It is physically impossible to French-kiss a man who leaves the new roll of toilet paper resting on top of the empty cardboard roll. Does he not see it? DOES HE NOT SEE IT? – Rachel (aka Rita Wilson), The Story of Us

Bringing a new head of business development into my consulting practice, I was walking her through a case study when she asked the magic question: “How is it that you can see what’s going wrong and [the company’s CEO] can’t?”

Denial, delusion, incompetence, willful blindness, being too close to a problem to gain perspective – there are lots of answers. But as with so many things in the business world, the answer is not as important as the question. And this question is a fascinating one.

It reminds me of a line from Rob Reiner’s The Story of Us. One of the characters is ranting about her husband chronically leaving a new roll of toilet paper on top of the empty roll and finally declares: “Does he not see it!? DOES HE NOT SEE IT!?”

Look. The human mind seems ridiculously complex – and in many ways it is – but once you understand how defense mechanisms work, that takes a lot of the mystery out of it. Those same mechanisms designed to protect you can also keep you from seeing things as they really are.

You see, your mind is like an onion with layers buried deep beneath the surface. Those buried layers developed when you were young and some of them were created as a defense against things that threatened or frightened you. You learned these mechanisms to cope with stuff you were too immature to understand or deal with.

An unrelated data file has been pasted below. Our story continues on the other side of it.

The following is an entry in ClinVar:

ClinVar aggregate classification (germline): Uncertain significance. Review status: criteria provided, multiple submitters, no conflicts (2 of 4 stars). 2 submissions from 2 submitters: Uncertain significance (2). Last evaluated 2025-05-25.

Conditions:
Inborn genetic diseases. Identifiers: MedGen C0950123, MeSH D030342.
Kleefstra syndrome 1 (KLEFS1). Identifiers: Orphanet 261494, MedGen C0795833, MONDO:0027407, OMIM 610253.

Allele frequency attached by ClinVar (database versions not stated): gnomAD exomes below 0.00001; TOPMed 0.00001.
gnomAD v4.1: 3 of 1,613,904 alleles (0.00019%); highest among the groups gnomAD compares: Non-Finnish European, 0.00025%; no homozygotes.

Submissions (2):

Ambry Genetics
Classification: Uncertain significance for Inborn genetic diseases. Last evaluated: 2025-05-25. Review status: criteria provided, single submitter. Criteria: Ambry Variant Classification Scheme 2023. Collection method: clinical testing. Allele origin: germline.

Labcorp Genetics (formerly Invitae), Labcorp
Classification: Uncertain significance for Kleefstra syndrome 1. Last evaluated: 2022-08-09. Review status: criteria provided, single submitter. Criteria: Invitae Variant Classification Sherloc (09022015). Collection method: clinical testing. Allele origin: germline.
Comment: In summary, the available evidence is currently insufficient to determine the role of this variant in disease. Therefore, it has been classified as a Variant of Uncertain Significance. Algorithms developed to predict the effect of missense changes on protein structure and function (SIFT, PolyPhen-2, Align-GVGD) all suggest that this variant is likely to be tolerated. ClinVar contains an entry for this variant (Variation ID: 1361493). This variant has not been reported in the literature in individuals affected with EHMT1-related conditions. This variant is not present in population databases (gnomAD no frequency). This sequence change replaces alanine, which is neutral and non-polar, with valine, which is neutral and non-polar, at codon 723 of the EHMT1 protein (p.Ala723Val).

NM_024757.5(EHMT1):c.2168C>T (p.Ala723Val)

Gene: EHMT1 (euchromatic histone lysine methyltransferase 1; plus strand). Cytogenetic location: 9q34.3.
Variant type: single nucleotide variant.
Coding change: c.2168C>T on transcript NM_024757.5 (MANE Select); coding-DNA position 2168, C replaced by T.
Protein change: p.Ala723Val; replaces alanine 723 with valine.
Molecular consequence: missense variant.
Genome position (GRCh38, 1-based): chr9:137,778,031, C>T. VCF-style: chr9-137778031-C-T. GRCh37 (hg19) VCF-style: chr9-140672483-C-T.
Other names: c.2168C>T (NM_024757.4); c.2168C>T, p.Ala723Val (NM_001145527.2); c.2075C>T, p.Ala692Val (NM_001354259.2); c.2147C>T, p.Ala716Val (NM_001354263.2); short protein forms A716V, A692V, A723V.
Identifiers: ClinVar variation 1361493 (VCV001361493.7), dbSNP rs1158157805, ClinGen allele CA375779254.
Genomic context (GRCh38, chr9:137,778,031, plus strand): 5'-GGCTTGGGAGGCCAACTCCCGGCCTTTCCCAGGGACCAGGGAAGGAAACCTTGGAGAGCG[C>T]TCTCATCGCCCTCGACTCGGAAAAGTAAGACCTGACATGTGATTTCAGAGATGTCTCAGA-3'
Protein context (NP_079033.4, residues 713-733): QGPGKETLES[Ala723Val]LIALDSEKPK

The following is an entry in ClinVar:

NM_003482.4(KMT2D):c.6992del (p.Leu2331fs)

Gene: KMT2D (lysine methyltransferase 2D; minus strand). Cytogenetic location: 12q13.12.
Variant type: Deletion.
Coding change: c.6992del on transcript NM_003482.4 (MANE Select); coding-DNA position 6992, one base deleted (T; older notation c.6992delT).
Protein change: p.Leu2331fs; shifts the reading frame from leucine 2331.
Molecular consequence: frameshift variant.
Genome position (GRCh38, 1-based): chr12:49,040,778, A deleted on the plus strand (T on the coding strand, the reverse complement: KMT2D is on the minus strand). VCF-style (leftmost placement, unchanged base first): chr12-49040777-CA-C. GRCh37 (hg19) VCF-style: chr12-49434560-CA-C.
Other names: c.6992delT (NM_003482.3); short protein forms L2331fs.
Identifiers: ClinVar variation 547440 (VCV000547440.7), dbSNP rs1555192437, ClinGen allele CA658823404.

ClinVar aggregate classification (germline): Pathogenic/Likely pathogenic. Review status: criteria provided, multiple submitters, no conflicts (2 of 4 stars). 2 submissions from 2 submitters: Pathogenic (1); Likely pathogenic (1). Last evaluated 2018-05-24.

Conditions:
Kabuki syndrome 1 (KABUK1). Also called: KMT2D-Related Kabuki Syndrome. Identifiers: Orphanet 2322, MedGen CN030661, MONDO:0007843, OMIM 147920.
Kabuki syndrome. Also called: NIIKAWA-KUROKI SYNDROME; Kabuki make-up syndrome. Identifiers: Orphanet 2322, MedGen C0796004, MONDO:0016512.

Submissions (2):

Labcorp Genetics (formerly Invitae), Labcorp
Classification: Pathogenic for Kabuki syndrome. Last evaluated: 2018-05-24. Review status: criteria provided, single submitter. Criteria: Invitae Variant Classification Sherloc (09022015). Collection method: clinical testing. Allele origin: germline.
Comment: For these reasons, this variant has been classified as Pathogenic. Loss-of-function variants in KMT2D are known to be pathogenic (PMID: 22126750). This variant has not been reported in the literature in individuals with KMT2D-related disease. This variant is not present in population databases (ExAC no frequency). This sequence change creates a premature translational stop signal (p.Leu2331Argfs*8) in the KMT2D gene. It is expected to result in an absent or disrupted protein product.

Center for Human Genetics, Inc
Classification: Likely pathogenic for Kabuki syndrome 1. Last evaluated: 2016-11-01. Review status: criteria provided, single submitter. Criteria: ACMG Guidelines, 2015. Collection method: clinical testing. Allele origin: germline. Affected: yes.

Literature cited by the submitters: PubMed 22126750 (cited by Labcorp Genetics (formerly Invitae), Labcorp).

The thing is, those buried layers don’t go away. They’re still there. We all have them — coping mechanisms and whatnot — and some of that behavior we learned to help us survive as children becomes toxic to our relationships and destructive to our careers in adulthood.

Some of those common manifestations include feeling like you always have to have all the answers, not being able to admit that you might be wrong, unwillingness to question the judgement of certain authority figures or certain types of individuals, excessive hubris or lack of humility – it’s a long, long list.

Which brings us to another interesting question: Are business or political leaders more prone to these sorts of issues than everyone else? Possibly. Oftentimes there is a chip on our shoulder or need to prove ourselves that drives us to positions of power. And that same obsession could blind us to issues down the road.

That’s a long way of explaining the importance of self-awareness and humility in leadership performance.

It’s one thing to be capable when things are going right – it’s another thing entirely to be capable of taking a step back and questioning your methods and decisions when things are going wrong. In my experience it’s a rare quality among leaders or anyone for that matter.  

And that’s also a long way of explaining why I have job security.

Image credit Land Between the Lakes … / Flickr